David Brown is the first Vice President of Innovation Leadership for the Greater Boston Chamber of Commerce. In his new role, Brown plans to facilitate growth and opportunities for Boston companies and entrepreneurs at all stages.
Previously, Brown served as the Executive Director of Technology Underwriting Greater Good and as an Industry Champion and lead mentor for MassChallenge.
MedTech Boston: What are your immediate goals in your new role?
David Brown: Right now we’re looking at figuring out how the chamber, which has been a great resource for the business community here in Boston, continues to expand its reach for the innovation community—healthcare companies, tech companies, travel/tourism, entrepreneurs of all kinds. How do we involve all of them in the ecosystem we’ve created? On the short term we’re actually spending a good amount of time figuring out what the needs of that community are and how we can adequately support and help grow those organizations and companies.
In which specific areas of Boston’s technology and innovation sector do you think your work is needed the most?
Because it’s a system of businesses working with and helping other businesses, I think we’re relevant and supportive for all of them. I personally come from the tech startup community as well as the healthcare startup community, so I can see a lot of the needs and services that we provide fitting very well into both ecosystems. We’ve also certainly seen travel and tourism becoming a major part of the business ecosystem here in Boston—it’s our third largest ecosystem—we’re looking at how we can support programs and entrepreneurs in that realm as well.
What will be the role of the Greater Boston Innovation Economy Leadership Council?
We’re looking at thought leaders both from the early stage as well as the later stage innovation community across all those different sectors to really come together to talk about the needs of the community, the direction the community is heading, how the resources we already have can be supportive, as well as what resources we need to continue to develop. It’s really a group of thought leaders who are pulling together and will hopefully be able to announce some really exciting news on that front not too far from now.
How will you “promote opportunities and develop strategies for greater participation of women, minorities, and young professionals in the Chamber and in Greater Boston’s growing innovation economy”?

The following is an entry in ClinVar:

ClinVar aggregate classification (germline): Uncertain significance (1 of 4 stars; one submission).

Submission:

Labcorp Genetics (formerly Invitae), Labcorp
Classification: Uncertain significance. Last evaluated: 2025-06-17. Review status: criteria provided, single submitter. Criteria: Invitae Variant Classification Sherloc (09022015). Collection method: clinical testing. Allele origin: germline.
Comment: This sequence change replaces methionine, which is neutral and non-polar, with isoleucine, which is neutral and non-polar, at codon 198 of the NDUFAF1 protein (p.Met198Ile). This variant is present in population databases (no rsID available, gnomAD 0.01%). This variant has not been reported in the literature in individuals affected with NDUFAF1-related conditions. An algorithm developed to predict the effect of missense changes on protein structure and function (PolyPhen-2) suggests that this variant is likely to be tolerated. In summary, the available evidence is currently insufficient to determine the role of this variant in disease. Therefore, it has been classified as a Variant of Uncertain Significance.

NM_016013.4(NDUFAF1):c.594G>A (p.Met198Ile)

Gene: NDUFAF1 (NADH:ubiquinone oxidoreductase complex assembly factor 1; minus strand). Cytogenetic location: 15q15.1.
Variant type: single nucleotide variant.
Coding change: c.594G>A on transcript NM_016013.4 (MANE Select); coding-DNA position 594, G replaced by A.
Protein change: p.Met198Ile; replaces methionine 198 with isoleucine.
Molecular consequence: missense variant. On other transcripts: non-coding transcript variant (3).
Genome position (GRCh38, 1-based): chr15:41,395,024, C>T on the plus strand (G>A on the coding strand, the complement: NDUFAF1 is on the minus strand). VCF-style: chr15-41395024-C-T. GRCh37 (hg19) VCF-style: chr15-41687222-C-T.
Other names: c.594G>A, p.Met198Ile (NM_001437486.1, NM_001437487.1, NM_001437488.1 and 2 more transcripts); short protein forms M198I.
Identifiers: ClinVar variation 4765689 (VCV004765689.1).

It’s really important for us as a business community to work with entrepreneurs of all kinds and all sizes. We don’t want to just look at the businesses in the downtown core of Boston, but the entrepreneurs who are coming up with businesses in every part of the sector. We’re actually in the process of hiring a Director of Inclusion who will be helping to spearhead a lot of those initiatives.
We’re working on a committee that will be tied into the innovation side of looking at issues of inclusion and minority owned businesses. We’re very fortunate that the Chamber already has a very strong female leadership group. It’s Boston’s most active female leadership community, and we’re continuing to look at how we can expand services and relationships for that group.
How will your experience with MassChallenge influence your role in the Chamber?
I was lucky enough to be housed out of MassChallenge and I’ve been running their social innovation track for four years. We’re very fortunate to see a lot of these very innovative companies coming through at very early stages in all sectors.
They do a really good job with health care, with tech startups, and social innovation companies. It’s been very helpful in terms of my own vision for what are some of the needs of that community. But as I continue to work with them [MassChallenge] it helps cross-define and cross-collaborate what those opportunities are going to look like. I’ve been working with Scott Bailey already to think about overlap programs and projects that we’ll be hosting and how the Chamber can continue to expand the value proposition that they’re offering and continue to make Boston a very competitive space for businesses of all kinds from all over the world.
Alexandra David is a senior at Boston University studying journalism. She was the City Editor of the Daily Free Press and has worked for the IDG News Service and LeadingAge. Her passions include social justice, Boston, and, of course, journalism. Her hobbies include reading (like a good writer) and watching documentaries.
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